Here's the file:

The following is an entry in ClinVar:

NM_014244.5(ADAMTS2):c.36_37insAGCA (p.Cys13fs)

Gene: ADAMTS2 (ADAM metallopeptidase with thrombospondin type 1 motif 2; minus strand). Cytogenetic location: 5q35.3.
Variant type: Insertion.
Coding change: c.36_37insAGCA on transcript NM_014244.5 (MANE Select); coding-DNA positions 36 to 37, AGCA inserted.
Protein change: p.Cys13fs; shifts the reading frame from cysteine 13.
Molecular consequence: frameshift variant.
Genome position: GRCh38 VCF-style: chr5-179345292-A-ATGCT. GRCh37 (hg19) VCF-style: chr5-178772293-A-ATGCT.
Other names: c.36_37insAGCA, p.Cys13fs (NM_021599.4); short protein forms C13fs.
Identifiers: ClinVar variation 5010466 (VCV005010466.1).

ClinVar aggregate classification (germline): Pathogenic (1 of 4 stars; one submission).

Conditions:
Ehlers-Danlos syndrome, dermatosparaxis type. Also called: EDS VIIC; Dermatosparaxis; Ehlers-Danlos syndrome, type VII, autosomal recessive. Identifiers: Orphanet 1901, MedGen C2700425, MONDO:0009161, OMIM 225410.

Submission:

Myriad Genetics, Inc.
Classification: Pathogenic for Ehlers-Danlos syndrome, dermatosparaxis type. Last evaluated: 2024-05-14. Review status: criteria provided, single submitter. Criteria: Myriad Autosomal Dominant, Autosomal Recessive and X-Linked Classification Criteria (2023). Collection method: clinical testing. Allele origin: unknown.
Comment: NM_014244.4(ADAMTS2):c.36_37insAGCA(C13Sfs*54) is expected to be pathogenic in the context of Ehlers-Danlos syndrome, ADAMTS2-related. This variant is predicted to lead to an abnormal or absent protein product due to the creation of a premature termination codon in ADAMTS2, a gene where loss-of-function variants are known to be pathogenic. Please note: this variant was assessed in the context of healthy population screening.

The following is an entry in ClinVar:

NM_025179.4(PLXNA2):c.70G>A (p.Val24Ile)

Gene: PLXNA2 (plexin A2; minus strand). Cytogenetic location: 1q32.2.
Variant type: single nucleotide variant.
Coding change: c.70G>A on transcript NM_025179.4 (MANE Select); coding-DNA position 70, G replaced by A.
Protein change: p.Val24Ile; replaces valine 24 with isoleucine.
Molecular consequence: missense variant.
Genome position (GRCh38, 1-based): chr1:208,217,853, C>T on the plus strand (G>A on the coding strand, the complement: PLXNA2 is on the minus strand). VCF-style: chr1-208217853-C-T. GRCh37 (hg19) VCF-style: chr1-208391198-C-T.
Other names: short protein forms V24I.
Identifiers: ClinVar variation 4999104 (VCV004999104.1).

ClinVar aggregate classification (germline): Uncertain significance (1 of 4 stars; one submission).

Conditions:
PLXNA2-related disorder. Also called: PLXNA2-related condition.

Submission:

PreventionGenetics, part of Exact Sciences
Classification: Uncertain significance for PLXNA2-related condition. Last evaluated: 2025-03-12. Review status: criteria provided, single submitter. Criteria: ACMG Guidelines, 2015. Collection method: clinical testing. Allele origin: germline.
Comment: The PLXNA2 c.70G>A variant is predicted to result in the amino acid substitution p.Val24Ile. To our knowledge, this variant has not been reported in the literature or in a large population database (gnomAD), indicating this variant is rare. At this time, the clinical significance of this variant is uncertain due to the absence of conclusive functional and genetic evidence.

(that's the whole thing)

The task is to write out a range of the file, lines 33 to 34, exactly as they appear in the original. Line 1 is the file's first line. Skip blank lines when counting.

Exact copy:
Classification: Uncertain significance for PLXNA2-related condition. Last evaluated: 2025-03-12. Review status: criteria provided, single submitter. Criteria: ACMG Guidelines, 2015. Collection method: clinical testing. Allele origin: germline.
Comment: The PLXNA2 c.70G>A variant is predicted to result in the amino acid substitution p.Val24Ile. To our knowledge, this variant has not been reported in the literature or in a large population database (gnomAD), indicating this variant is rare. At this time, the clinical significance of this variant is uncertain due to the absence of conclusive functional and genetic evidence.